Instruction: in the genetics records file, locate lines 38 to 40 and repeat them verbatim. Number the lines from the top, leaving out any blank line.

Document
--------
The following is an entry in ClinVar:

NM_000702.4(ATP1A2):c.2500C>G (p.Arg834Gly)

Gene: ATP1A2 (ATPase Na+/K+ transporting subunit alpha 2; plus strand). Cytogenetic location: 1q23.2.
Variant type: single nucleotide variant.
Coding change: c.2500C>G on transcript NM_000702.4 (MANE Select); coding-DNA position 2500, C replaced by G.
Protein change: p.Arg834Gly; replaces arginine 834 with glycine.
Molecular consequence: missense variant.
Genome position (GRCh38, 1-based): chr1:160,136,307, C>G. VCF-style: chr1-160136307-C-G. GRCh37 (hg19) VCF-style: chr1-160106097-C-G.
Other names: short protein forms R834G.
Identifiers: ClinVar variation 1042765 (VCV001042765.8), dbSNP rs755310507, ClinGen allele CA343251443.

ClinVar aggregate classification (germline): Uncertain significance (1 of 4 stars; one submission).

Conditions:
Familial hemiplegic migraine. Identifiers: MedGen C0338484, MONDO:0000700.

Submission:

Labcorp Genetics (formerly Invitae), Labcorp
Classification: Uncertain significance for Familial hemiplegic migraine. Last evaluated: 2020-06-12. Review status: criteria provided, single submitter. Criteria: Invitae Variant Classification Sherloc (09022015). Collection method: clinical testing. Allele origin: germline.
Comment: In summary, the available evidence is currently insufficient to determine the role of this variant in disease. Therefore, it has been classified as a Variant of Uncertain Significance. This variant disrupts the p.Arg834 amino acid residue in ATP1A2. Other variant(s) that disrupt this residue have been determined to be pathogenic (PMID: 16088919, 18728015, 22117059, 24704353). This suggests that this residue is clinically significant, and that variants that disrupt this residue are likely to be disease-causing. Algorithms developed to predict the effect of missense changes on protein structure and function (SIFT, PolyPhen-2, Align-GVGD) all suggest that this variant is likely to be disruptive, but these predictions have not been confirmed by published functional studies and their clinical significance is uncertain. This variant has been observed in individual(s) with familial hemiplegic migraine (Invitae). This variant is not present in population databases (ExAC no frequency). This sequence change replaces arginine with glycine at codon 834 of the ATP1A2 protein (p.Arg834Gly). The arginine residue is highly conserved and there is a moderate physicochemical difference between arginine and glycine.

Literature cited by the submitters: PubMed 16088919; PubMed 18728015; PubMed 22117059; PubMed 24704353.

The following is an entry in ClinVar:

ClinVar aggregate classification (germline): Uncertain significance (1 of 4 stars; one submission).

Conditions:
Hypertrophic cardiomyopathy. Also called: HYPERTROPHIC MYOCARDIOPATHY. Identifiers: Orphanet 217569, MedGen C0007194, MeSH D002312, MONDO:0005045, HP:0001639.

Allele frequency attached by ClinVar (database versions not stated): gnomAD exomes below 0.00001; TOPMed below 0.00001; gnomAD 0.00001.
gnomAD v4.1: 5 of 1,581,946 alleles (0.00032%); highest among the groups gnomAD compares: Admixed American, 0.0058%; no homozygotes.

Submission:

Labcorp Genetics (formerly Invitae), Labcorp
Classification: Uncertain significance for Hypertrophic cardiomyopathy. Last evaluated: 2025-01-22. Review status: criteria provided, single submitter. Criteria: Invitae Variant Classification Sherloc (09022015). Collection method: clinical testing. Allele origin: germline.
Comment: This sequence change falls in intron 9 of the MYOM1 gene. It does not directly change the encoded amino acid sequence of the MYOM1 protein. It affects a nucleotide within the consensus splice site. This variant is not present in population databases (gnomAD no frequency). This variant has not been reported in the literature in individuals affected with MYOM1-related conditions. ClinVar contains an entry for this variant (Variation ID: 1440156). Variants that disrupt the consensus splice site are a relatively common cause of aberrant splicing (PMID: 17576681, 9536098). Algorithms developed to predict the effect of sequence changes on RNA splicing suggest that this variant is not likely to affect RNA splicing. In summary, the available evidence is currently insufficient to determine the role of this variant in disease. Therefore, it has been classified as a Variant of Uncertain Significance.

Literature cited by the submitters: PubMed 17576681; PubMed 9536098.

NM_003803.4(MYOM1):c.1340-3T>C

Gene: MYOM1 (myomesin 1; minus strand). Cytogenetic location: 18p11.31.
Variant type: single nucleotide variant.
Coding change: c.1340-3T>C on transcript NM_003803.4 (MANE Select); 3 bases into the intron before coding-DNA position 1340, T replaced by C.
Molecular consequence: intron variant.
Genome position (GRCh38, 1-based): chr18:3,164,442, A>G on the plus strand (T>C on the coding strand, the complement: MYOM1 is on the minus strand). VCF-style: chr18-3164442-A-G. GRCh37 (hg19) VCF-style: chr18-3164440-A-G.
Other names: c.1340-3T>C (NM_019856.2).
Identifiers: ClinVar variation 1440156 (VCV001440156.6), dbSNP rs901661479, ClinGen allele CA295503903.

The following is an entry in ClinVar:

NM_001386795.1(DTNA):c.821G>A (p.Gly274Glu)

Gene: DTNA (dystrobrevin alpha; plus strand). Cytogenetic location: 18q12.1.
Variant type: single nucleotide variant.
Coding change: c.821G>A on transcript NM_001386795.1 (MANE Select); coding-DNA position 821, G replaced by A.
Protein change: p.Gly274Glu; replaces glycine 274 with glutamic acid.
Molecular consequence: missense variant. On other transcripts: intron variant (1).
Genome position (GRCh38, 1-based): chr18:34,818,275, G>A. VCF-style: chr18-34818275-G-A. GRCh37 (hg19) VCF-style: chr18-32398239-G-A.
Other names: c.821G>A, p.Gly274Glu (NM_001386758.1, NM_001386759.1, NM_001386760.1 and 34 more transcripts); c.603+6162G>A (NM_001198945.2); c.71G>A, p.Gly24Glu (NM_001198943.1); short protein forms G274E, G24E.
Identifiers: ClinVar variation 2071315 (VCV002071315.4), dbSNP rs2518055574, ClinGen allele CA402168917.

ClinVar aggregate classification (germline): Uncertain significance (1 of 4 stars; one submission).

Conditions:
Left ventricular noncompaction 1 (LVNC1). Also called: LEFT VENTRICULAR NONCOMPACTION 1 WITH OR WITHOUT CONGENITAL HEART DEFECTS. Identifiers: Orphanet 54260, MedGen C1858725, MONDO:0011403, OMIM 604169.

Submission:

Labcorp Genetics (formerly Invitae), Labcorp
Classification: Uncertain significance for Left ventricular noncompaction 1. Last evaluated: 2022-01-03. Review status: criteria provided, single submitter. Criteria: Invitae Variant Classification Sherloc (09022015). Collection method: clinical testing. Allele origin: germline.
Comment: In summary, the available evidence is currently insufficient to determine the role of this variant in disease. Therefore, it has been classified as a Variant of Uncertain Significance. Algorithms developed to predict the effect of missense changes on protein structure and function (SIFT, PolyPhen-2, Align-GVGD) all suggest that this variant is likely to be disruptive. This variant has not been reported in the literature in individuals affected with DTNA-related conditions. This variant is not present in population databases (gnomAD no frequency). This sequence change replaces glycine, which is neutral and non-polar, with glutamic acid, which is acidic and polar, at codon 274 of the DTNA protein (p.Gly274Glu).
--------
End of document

The following is an entry in ClinVar:

NM_001386795.1(DTNA):c.821G>A (p.Gly274Glu)

Gene: DTNA (dystrobrevin alpha; plus strand). Cytogenetic location: 18q12.1.